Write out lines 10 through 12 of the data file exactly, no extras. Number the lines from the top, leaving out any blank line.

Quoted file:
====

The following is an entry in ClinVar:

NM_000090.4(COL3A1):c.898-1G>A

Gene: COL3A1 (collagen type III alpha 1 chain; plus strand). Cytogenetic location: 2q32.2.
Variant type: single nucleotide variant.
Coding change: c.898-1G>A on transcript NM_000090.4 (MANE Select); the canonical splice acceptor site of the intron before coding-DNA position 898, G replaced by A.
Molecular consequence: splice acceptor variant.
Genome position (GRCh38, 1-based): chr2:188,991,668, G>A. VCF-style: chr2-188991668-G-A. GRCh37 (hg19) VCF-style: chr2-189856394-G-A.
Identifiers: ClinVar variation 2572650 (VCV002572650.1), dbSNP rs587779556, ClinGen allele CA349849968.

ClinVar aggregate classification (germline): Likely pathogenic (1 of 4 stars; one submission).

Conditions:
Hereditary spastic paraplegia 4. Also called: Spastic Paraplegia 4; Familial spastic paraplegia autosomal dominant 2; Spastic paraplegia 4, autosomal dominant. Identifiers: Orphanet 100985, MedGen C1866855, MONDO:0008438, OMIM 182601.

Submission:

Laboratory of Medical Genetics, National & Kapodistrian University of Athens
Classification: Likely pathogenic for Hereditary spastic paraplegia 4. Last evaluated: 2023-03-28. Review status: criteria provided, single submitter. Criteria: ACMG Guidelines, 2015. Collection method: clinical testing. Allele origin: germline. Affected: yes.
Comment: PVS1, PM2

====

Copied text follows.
Conditions:
Hereditary spastic paraplegia 4. Also called: Spastic Paraplegia 4; Familial spastic paraplegia autosomal dominant 2; Spastic paraplegia 4, autosomal dominant. Identifiers: Orphanet 100985, MedGen C1866855, MONDO:0008438, OMIM 182601.

Submission: